Mike Brown, working on the bench press in the experiment described where he and his partners worked up to around 500 pounds.
Nautilus Machines . . . Negative Resistance . . . Isokinetics . . . Isometrics . . . and myriad forms of weight training. Super sets. Pumping. Flushing. PHA.
Is it any wonder the average trainee stumbles along through a maze of routines, seldom makes the progress he expects, and finally figures the time and effort spent is not worth what he has achieved -- and quits in disgust?
And the powerlifters. Easily defined but hard-to-obtain goals. a 500 pound bench press. How many years to obtain it? For some, harder to obtain than a 19 inch arm. Or is it?
Two other fellow (Bob Hollis and Keith Smith) and I, believe we have discovered THE METHOD for tremendous powerlift weight increases, and like most discoveries of any real importance it was purely an accident.
Arthur Jones had just come out with "negative resistance" and we were giving it a try on the bench press. We started with 10 reps with 300 pounds, and in three months worked up to 420. Along with the negatives we did partial reps (no reason; we just felt like it) of 2" or 3" from full lockout with a slightly heavier weight. When we used 300 lbs. in negative resistance we used 320 for the partial reps.
Strange things began to happen; first we noticed negative resistance tended to act the same way the Nautilus machines were supposed to -- maximum resistance was possible at full contraction of the muscles and resistance grew less the further the muscles uncoiled simply because the weight met less resistance the FASTER it moved. In other words, the further down a negative bench press goes the FASTER it moves. A weight lowered slowly from arms' length to about 8" from the chest then drops like a rock.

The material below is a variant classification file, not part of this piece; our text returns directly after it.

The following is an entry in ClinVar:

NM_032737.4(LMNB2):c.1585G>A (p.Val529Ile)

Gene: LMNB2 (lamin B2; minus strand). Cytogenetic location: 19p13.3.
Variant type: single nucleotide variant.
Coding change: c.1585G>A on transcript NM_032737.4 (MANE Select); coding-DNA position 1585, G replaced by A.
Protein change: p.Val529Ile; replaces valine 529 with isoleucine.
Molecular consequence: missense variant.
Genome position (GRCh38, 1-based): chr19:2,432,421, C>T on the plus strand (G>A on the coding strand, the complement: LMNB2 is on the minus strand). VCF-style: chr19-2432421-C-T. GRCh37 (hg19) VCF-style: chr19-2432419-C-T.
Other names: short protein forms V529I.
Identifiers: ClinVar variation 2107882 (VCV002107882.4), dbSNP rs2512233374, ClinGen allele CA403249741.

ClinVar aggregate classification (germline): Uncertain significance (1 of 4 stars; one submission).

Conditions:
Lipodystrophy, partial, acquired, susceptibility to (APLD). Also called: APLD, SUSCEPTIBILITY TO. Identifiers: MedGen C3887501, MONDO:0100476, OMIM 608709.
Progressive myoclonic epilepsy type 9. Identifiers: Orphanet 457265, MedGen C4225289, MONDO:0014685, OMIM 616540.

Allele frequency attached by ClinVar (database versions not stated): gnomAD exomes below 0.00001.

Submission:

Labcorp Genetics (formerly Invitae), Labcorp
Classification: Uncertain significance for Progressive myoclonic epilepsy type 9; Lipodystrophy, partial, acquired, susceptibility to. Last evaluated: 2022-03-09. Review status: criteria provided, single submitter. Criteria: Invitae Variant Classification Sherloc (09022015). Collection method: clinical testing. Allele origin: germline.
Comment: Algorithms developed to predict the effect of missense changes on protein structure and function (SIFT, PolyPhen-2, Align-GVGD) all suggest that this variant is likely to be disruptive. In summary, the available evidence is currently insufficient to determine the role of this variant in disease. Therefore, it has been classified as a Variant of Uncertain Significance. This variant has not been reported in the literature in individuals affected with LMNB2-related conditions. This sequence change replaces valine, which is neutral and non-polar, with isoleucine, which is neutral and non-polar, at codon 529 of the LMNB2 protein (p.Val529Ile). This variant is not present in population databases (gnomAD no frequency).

Next we noticed our "partials" were progressing in an unusual manner. The speed with which we increased weight on the partials so far outstripped the increase of negative resistance weights we began to wonder if possibly we had stumbled onto a superior method. In the time it took us to go from 300 to 390 pounds on negative resistance, we went from partials 320x10 to 500 almost 50 reps. The HIGHER the weights went the MORE repetitions we were capable of. Our major workout problem became a lack of iron in the gym -- NOT how to increase the lift. In fact, at 500 pounds on the bar much of our weight (about 80 pounds) consisted of iron boots and 5-lb. plates tied onto the collar with string. The bar itself would only hold 420. The world's first 500 pound Christmas tree.
We got nervous and stripped the bar back down to 420 until we could obtain more 50-lb. plates. Partials were so easy with this weight we started extending the "travel" of the partials from 2" or 3", to 8" and beyond. Each workout the bar goes a little lower. In a matter of weeks I should be doing complete reps with 420. Or 500 if we can scrounge some larger plates. Or 600 if we work at it a little longer. Or 700?
To use this system properly a safety rack and virtually unbendable bar are a must -- not to mention as many 100 and 50 pound plates as obtainable. A rack with pin holes 2" apart is ideal -- when you are capable of doing 30 or 40 partials with your "goal" weight (say 500 pounds, then start increasing the travel 2" at a time until it touches your chest.
What is our best bench press at the moment? We really don't know. Nor do we intend to try for quite some time. Why rip or pull something on a limit attempt merely to satisfy our curiosity -- when the end results are so easily foreseeable?
Expressing an opinion (and not attempting to be "experts" and "prophets") we believe this system will largely eliminate the need of tremendous additions of bodyweight to increase lifts. As for drugs -- we don't believe a polluted system will be able to cope with the demands this method of training will require of it. Sort of like trying to build a castle upon sand.
According to the New Testament, the body is the temple of the Holy Spirit -- odd how many people in this age treat it like a toilet.
Enjoy Your Lifting!
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